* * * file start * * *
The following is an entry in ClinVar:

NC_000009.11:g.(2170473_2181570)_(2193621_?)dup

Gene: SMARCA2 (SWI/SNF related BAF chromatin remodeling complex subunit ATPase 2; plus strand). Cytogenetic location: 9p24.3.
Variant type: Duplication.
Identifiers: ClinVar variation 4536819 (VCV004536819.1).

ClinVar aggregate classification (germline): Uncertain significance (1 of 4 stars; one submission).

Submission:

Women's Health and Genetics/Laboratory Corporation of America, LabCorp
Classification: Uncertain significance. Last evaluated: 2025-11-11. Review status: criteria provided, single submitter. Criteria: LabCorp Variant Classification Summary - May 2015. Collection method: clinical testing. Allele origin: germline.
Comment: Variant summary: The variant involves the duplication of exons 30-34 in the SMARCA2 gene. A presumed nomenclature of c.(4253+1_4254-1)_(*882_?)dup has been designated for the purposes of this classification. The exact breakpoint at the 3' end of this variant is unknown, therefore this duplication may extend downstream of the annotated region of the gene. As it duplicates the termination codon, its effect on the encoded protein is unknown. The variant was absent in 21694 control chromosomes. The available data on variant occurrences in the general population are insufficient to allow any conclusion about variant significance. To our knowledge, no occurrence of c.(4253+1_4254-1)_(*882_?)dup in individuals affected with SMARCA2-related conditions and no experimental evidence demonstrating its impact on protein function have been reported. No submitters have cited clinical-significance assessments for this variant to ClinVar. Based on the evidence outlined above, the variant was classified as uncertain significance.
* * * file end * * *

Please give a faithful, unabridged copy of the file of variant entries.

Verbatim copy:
The following is an entry in ClinVar:

NC_000009.11:g.(2170473_2181570)_(2193621_?)dup

Gene: SMARCA2 (SWI/SNF related BAF chromatin remodeling complex subunit ATPase 2; plus strand). Cytogenetic location: 9p24.3.
Variant type: Duplication.
Identifiers: ClinVar variation 4536819 (VCV004536819.1).

ClinVar aggregate classification (germline): Uncertain significance (1 of 4 stars; one submission).

Submission:

Women's Health and Genetics/Laboratory Corporation of America, LabCorp
Classification: Uncertain significance. Last evaluated: 2025-11-11. Review status: criteria provided, single submitter. Criteria: LabCorp Variant Classification Summary - May 2015. Collection method: clinical testing. Allele origin: germline.
Comment: Variant summary: The variant involves the duplication of exons 30-34 in the SMARCA2 gene. A presumed nomenclature of c.(4253+1_4254-1)_(*882_?)dup has been designated for the purposes of this classification. The exact breakpoint at the 3' end of this variant is unknown, therefore this duplication may extend downstream of the annotated region of the gene. As it duplicates the termination codon, its effect on the encoded protein is unknown. The variant was absent in 21694 control chromosomes. The available data on variant occurrences in the general population are insufficient to allow any conclusion about variant significance. To our knowledge, no occurrence of c.(4253+1_4254-1)_(*882_?)dup in individuals affected with SMARCA2-related conditions and no experimental evidence demonstrating its impact on protein function have been reported. No submitters have cited clinical-significance assessments for this variant to ClinVar. Based on the evidence outlined above, the variant was classified as uncertain significance.